WWOOF is the acronym for World-Wide Opportunities on Organic Farms. It’s a net of organizations that started in England in 1971, with the aim of connecting people eager to experience the country life with farmers in need of volunteers, called “WWOOFers”. Basically, you’re offered accommodation (and sometimes food) in exchange for 2 to 4 hours of work per day. This is not supposed to be a heavy work. You will live in interesting places and you might end up having fun tasks such as driving a Quad or other farm machinery. But possibly also tasks which could be considered “dirty” or tasks which could affect your sensitivity, such as like dealing with captive animals. So ask for detailed informations before accepting.
My advice, however, is to do it for a short time and leave before getting the feeling of a real job.
In my experience, since there is no real contract between host and guests, the name “Wwoofing” extends beyond the organizations to anything which can be recognized in the scheme described above, being defined simply as “Work on Organic Farms”.
How to find Wwoofing opportunities
I normally suggest to look for Wwoofing or work in exchange for accommodation opportunities on site, or via message boards and Facebook groups.
Otherwise, there are several pay platform such as Workaway, Helpex or the various national Wwoofing platforms. I haven’t tried any, but I’ve found this article by The Drunken Pom; apparently, in between a pint and the other, the guy tried ’em all…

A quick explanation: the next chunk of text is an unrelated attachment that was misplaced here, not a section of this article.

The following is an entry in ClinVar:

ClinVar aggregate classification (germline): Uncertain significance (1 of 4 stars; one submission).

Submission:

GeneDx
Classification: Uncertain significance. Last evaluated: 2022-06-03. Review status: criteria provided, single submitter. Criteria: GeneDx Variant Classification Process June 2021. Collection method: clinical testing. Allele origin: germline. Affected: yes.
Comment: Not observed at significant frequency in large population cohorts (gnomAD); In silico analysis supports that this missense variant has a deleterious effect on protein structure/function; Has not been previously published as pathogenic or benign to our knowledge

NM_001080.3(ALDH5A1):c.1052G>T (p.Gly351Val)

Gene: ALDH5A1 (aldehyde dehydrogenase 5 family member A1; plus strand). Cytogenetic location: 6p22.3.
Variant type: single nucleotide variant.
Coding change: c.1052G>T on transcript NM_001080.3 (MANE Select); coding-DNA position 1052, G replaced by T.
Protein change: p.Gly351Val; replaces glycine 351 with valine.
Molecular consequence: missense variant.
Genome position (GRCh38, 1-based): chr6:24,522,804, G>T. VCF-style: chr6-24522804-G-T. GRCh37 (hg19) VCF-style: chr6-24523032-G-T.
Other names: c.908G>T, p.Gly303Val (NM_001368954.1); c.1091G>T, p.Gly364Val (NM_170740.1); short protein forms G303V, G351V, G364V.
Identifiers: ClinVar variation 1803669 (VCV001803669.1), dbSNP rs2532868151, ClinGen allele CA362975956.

My experience Wwoofing in New Zealand
New Zealand is an extremely green country with lot’s of agriculture, therefore, outside the main cities what I knew as “Work in Change of Accommodation” in Australia was referred to as “Wwoofing” in New Zealand.
Raglan, or “Whaingaroa”
During my second trip to Aotearoa (“New Zealand” in “Te reo Maori“, the Maori language), I spent most of my time in Raglan, North Island’s Surf mecca. It’s the Kiwi equivalent of Byron Bay in Australia, if you’ve been there.
When I first arrived, I’ve been “Wwoofing” at two of the three local hostels: the Solscape and the Karioi Lodge.
Unless you’re a hipster, a vegan or a yogi wannabe, I recommend the Karioi which is a party hostel and is nestled in a picturesque jungle. Working hours per day at Karioi are 2.5 all year long, while at Solscape, they increase to 4 in summer. Both are walking distance to the surf: Solscape being closer to Manu Bay, Karioi closer to Whale Bay and “Indicators” (three World Class lefthand pointbreaks).
At Raglan Backpakers, the third one, I just passed through, but there was a nice air there as well and, being right inside the town, it was definitely the most comfortable (less comfy for surfing though!). To the “Wwoofers”, some stationary vans were made available as accommodation, different kind of experience but they still offered better privacy than a bed in a dorm. Compromises…
After this initial period, I was offered to do some Wwoofing at a country house.
Life in Te Uku